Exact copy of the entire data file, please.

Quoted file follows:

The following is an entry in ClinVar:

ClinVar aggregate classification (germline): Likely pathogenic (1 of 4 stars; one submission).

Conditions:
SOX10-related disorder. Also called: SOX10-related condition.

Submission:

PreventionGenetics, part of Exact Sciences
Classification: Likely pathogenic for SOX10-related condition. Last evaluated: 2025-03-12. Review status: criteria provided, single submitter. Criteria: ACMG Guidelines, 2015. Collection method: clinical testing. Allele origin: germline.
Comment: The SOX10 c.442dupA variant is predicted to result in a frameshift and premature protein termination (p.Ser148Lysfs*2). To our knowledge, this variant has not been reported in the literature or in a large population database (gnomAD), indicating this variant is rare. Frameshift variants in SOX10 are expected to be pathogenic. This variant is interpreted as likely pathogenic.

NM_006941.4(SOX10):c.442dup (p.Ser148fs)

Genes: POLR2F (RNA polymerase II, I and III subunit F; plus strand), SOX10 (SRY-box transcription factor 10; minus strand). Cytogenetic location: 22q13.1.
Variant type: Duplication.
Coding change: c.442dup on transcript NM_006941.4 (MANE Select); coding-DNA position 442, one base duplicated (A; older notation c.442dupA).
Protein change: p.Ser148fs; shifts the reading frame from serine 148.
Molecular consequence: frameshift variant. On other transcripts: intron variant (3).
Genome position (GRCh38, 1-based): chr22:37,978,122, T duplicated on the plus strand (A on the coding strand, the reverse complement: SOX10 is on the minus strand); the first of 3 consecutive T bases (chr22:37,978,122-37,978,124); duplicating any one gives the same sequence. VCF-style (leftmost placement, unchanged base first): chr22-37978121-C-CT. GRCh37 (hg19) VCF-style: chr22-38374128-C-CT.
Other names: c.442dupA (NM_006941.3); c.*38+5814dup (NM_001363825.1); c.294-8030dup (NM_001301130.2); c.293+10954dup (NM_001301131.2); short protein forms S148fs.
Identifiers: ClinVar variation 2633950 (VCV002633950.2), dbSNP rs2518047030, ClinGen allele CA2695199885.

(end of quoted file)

The following is an entry in ClinVar:

ClinVar aggregate classification (germline): Likely pathogenic (1 of 4 stars; one submission).

Conditions:
SOX10-related disorder. Also called: SOX10-related condition.

Submission:

PreventionGenetics, part of Exact Sciences
Classification: Likely pathogenic for SOX10-related condition. Last evaluated: 2025-03-12. Review status: criteria provided, single submitter. Criteria: ACMG Guidelines, 2015. Collection method: clinical testing. Allele origin: germline.
Comment: The SOX10 c.442dupA variant is predicted to result in a frameshift and premature protein termination (p.Ser148Lysfs*2). To our knowledge, this variant has not been reported in the literature or in a large population database (gnomAD), indicating this variant is rare. Frameshift variants in SOX10 are expected to be pathogenic. This variant is interpreted as likely pathogenic.

NM_006941.4(SOX10):c.442dup (p.Ser148fs)

Genes: POLR2F (RNA polymerase II, I and III subunit F; plus strand), SOX10 (SRY-box transcription factor 10; minus strand). Cytogenetic location: 22q13.1.
Variant type: Duplication.
Coding change: c.442dup on transcript NM_006941.4 (MANE Select); coding-DNA position 442, one base duplicated (A; older notation c.442dupA).
Protein change: p.Ser148fs; shifts the reading frame from serine 148.
Molecular consequence: frameshift variant. On other transcripts: intron variant (3).
Genome position (GRCh38, 1-based): chr22:37,978,122, T duplicated on the plus strand (A on the coding strand, the reverse complement: SOX10 is on the minus strand); the first of 3 consecutive T bases (chr22:37,978,122-37,978,124); duplicating any one gives the same sequence. VCF-style (leftmost placement, unchanged base first): chr22-37978121-C-CT. GRCh37 (hg19) VCF-style: chr22-38374128-C-CT.
Other names: c.442dupA (NM_006941.3); c.*38+5814dup (NM_001363825.1); c.294-8030dup (NM_001301130.2); c.293+10954dup (NM_001301131.2); short protein forms S148fs.
Identifiers: ClinVar variation 2633950 (VCV002633950.2), dbSNP rs2518047030, ClinGen allele CA2695199885.